The 50th annual Consumer Electronics Show
is now history. With almost 200,000 attendees and over 2.5 million square feet of exhibit space, it’s the greatest electronics show on earth –– and the 2017 edition was one of the most spectacular to date.
The smart home section of CES occupied almost half of the top floor of the Sands Convention Center and smart home products could be found in many of the booths in the Eureka Park entrepreneurial section. Artificial intelligence and voice control seemed to be features of almost every smart home product. Alexa’s voice control was nearly everywhere – controlling lights, shades, thermostats, door locks, sound systems, kitchen appliances, and even automobiles. And AI and the ability to personalize the smart home user experience could be found in everything from the Whirlpool refrigerator that could determine how much water to dispense based on your daily preferences to the new Moen intelligent showering system that had the ability to learn your preferred shower temperature (see photo below).
Home control interfaces are no longer just keypads, graphical, and voice user interfaces. Fibaro displayed gesture and button based control, and Seven Hugs was the talk of CES for their new remote control. With Seven Hugs, the user merely points at a light switch, Sonos speaker, or TV and the appropriate graphic control of that device shows up on the user’s control wand based on GPS knowledge of where each of these intelligent components are located in the home.
The Network Grows
As custom electronic integrators we have spent the last several years connecting networked subsystems in the home. The next several years we will see a rapid progression of connected intelligence in the home. We’ll soon see scenes that we can create from companies such as IFTTT and Stringify to interactive voice control conversations our clients will have with Amazon Alexa and Google Home (with Apple and Microsoft to joining the party shortly).
Every home technology category – AV, lighting, security, HVAC control, access control – now has dozens of IoT products from which to choose, making it a challenge for the custom integrator to select the best connected product for a given home technology requirement. Today the attractiveness of a connected product is defined as much by its
aesthetics and ongoing software upgrades as its current hardware features.
The new intelligent Baldwin Evolve door locks exhibited at the show exemplified another emerging trend: IoT products can now be as beautiful as they are functional. Doorbird’s new line of well-designed intelligent front door stations that complement the look of the front entrances of our client’s custom homes are another example of a product line with both beauty and brains (Doorbird's below, the Baldwin Evolve products appear at the end of the article).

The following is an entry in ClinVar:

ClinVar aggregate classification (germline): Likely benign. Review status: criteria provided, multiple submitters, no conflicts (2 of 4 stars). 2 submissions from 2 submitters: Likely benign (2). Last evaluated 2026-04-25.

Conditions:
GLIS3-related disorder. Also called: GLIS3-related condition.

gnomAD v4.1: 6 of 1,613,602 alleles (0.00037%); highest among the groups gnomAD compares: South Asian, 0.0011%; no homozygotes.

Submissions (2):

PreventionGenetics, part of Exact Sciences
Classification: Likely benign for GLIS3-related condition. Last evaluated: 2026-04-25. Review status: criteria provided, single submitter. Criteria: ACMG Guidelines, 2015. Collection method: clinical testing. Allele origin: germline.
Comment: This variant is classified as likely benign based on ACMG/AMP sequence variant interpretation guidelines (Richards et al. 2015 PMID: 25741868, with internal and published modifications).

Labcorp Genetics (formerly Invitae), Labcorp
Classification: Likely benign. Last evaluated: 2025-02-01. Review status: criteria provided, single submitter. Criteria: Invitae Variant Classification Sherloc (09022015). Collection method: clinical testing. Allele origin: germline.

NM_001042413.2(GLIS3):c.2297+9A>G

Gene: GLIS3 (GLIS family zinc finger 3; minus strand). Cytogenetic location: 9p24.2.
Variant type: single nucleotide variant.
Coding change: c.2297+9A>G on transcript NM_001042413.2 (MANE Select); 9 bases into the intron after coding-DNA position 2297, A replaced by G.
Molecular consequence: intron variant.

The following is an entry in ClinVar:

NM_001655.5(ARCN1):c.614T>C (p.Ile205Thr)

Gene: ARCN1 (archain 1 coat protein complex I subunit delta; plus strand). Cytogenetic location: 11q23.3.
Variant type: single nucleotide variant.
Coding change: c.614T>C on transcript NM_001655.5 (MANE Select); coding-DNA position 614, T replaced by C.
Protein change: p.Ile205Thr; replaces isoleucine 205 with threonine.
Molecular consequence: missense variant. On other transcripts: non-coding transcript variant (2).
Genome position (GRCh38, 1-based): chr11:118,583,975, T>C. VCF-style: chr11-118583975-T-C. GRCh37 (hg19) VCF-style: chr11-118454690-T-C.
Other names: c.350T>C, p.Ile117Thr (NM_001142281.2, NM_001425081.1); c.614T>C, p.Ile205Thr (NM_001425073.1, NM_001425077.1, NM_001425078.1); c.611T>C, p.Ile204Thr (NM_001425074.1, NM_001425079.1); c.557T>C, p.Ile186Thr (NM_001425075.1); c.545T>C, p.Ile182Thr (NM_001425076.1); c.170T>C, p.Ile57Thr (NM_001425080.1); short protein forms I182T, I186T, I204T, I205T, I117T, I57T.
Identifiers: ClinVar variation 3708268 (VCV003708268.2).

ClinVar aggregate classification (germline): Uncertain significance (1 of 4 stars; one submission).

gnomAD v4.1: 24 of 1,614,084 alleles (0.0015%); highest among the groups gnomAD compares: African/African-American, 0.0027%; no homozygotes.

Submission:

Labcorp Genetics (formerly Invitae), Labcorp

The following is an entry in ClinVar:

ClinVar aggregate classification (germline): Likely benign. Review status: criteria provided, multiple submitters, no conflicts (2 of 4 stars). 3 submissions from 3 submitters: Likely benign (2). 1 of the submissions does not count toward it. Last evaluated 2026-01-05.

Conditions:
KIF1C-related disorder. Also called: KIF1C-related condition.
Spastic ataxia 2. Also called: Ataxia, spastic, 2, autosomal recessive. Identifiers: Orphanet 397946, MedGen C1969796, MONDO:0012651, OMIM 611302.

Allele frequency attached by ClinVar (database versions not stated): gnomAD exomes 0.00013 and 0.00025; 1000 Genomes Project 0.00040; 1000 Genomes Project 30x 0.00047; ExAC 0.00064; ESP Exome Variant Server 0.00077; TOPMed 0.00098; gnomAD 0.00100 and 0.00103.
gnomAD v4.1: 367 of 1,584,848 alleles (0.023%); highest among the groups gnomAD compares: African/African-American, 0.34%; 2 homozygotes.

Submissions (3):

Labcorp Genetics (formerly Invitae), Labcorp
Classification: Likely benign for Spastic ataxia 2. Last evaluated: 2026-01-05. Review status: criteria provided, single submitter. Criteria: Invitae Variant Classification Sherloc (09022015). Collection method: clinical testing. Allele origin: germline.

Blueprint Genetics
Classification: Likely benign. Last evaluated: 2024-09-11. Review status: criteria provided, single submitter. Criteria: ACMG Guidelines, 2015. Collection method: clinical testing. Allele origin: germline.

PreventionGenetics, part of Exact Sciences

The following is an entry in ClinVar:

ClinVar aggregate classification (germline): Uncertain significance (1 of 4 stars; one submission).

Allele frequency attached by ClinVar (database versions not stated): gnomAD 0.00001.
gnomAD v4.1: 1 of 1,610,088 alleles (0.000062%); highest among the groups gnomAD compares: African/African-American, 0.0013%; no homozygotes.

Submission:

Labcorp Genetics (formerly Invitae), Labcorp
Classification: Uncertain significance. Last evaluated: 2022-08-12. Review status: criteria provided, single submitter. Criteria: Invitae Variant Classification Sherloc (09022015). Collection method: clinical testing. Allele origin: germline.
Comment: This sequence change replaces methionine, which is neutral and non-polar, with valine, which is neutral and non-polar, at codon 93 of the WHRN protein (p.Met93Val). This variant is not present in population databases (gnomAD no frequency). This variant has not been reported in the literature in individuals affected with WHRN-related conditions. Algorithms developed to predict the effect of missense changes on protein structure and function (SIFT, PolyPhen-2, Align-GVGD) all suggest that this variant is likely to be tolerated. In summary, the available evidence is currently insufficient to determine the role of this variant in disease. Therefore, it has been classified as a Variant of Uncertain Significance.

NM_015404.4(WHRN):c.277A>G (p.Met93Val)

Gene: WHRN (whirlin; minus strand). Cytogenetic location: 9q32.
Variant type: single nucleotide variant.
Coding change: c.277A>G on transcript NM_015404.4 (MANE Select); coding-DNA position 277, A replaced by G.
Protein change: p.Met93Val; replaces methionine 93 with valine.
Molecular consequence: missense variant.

Almost everything one can install in the home now has some form of built-in intelligence, from the practical to the bizarre. On the practical side a company called Dome demonstrated their Guardian water valve shutoff that can be placed on a home’s incoming water line. Communicating over WiFI or Z-Wave, it will respond to a detected water leak in the home and shut down the main water line. In the bizarre category, that same company has introduced a Z-Wave communicating mouse zapper that will notify your phone when it catches a mouse so you can check the trap and dispose of the electrocuted little creature. Becoming the Trusted Tech Advisor
This is an exciting time to be a custom electronics integrator. We have never had a broader range of products from which to choose from to enhance the entertainment, comfort, and security of our clients’ homes. Our greatest challenge in the future will no longer be integrating all of these different products in the home so they work reliably and consistently – but choosing the right products in each of these categories that we trust. Done properly, we will remain market leaders and delight our clients with ongoing software based innovation, leveraging the personalization of AI and the ease of use of voice communication in various product platforms.
As custom integrators we own the network in the home. Traditionally our core strengths were in the categories of audio/video, lighting control, comfort control and security. But a future holistic approach to home technology will demand that we have knowledge of all the intelligent connected products inside and outside the home –f rom smart sprinkler systems, showers, ovens, and refrigerators to garage doors and even cars. These products will all be integral to our clients’ home technology lifestyle – and we will need to be their lifelong trusted advisors.
About the author:
Gordon van Zuiden is the president of cyberManor
and a member of the CEDIA® Tech Council